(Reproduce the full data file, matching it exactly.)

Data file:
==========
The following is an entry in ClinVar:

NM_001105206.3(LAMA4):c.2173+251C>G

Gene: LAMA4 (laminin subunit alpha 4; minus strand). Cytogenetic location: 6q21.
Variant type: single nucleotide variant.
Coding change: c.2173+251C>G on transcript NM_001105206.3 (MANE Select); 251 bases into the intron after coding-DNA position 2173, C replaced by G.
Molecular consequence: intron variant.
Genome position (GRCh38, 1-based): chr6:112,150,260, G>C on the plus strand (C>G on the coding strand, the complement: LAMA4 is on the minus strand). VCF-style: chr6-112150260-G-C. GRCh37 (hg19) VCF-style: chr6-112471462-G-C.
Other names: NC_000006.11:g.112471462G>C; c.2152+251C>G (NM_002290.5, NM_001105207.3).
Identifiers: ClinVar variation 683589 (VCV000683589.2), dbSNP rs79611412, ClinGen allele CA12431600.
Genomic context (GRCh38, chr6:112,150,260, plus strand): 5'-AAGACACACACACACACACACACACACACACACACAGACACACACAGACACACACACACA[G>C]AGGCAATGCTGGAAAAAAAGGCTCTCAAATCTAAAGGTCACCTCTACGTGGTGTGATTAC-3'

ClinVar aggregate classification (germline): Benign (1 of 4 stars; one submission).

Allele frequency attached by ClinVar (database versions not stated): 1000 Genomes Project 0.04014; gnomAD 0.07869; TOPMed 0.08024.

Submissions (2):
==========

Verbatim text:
The following is an entry in ClinVar:

NM_001105206.3(LAMA4):c.2173+251C>G

Gene: LAMA4 (laminin subunit alpha 4; minus strand). Cytogenetic location: 6q21.
Variant type: single nucleotide variant.
Coding change: c.2173+251C>G on transcript NM_001105206.3 (MANE Select); 251 bases into the intron after coding-DNA position 2173, C replaced by G.
Molecular consequence: intron variant.
Genome position (GRCh38, 1-based): chr6:112,150,260, G>C on the plus strand (C>G on the coding strand, the complement: LAMA4 is on the minus strand). VCF-style: chr6-112150260-G-C. GRCh37 (hg19) VCF-style: chr6-112471462-G-C.
Other names: NC_000006.11:g.112471462G>C; c.2152+251C>G (NM_002290.5, NM_001105207.3).
Identifiers: ClinVar variation 683589 (VCV000683589.2), dbSNP rs79611412, ClinGen allele CA12431600.
Genomic context (GRCh38, chr6:112,150,260, plus strand): 5'-AAGACACACACACACACACACACACACACACACACAGACACACACAGACACACACACACA[G>C]AGGCAATGCTGGAAAAAAAGGCTCTCAAATCTAAAGGTCACCTCTACGTGGTGTGATTAC-3'

ClinVar aggregate classification (germline): Benign (1 of 4 stars; one submission).

Allele frequency attached by ClinVar (database versions not stated): 1000 Genomes Project 0.04014; gnomAD 0.07869; TOPMed 0.08024.

Submissions (2):